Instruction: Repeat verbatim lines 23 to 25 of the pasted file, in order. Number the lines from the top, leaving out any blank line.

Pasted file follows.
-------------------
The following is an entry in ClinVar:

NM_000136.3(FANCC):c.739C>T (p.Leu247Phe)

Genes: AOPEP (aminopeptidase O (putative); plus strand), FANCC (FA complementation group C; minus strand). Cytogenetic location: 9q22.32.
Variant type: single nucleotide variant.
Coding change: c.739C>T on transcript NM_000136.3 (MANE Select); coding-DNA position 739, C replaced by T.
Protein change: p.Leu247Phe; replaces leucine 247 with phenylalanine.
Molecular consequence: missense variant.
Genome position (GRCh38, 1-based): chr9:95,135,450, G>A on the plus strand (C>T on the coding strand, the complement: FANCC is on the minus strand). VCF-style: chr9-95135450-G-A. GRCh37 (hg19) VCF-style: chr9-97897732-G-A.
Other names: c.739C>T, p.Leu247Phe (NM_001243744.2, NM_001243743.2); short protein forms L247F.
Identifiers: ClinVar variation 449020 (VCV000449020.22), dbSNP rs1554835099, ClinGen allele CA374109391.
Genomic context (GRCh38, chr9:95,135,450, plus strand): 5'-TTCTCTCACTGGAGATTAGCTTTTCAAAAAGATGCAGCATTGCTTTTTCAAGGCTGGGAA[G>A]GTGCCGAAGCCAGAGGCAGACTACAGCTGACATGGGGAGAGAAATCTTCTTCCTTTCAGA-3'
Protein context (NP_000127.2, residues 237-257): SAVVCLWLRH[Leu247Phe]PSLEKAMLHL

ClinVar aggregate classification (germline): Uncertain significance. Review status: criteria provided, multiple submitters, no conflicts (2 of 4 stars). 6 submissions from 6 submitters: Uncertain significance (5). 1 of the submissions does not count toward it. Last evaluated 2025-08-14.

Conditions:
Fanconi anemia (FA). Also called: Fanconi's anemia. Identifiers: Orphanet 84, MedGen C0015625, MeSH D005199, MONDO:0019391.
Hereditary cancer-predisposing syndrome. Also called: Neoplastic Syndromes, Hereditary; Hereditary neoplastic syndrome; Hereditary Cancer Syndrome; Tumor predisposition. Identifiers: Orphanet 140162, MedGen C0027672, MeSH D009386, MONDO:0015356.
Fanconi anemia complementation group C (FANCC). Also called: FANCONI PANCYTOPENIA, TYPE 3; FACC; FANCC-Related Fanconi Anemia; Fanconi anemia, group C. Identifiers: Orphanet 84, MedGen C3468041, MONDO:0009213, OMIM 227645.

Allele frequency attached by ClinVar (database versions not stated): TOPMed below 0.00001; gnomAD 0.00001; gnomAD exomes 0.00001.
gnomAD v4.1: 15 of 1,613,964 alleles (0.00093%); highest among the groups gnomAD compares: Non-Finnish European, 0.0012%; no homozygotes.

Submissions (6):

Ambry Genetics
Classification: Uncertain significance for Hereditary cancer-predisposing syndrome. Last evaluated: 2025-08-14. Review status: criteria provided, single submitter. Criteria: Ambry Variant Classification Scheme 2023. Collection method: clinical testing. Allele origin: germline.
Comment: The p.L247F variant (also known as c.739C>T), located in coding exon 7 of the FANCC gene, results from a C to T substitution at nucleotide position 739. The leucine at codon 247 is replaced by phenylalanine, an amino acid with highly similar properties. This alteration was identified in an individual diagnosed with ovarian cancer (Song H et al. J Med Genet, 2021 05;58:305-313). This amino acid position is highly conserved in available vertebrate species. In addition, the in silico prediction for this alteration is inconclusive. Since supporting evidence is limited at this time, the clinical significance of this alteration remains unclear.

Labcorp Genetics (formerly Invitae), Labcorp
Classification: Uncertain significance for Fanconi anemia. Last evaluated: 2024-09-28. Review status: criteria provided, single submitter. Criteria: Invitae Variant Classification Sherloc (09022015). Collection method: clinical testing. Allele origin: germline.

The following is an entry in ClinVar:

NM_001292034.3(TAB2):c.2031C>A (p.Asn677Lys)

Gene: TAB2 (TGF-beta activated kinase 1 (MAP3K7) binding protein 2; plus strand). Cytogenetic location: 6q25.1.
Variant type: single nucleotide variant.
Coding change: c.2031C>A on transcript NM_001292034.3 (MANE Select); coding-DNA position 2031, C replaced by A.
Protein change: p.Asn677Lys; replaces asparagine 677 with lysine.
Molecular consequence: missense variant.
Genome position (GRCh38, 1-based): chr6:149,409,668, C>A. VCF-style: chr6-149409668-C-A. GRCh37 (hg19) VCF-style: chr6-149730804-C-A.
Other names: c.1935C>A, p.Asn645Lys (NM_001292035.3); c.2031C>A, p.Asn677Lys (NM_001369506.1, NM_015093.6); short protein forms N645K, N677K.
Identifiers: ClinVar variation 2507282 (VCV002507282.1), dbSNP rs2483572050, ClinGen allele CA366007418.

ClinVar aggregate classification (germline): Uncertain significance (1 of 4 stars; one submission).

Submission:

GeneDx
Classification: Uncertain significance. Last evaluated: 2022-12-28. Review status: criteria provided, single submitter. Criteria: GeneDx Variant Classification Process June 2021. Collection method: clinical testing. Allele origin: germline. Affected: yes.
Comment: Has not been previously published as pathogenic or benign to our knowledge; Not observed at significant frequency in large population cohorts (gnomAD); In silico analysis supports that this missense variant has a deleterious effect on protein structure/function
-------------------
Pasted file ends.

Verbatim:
Comment: The p.L247F variant (also known as c.739C>T), located in coding exon 7 of the FANCC gene, results from a C to T substitution at nucleotide position 739. The leucine at codon 247 is replaced by phenylalanine, an amino acid with highly similar properties. This alteration was identified in an individual diagnosed with ovarian cancer (Song H et al. J Med Genet, 2021 05;58:305-313). This amino acid position is highly conserved in available vertebrate species. In addition, the in silico prediction for this alteration is inconclusive. Since supporting evidence is limited at this time, the clinical significance of this alteration remains unclear.

Labcorp Genetics (formerly Invitae), Labcorp
Classification: Uncertain significance for Fanconi anemia. Last evaluated: 2024-09-28. Review status: criteria provided, single submitter. Criteria: Invitae Variant Classification Sherloc (09022015). Collection method: clinical testing. Allele origin: germline.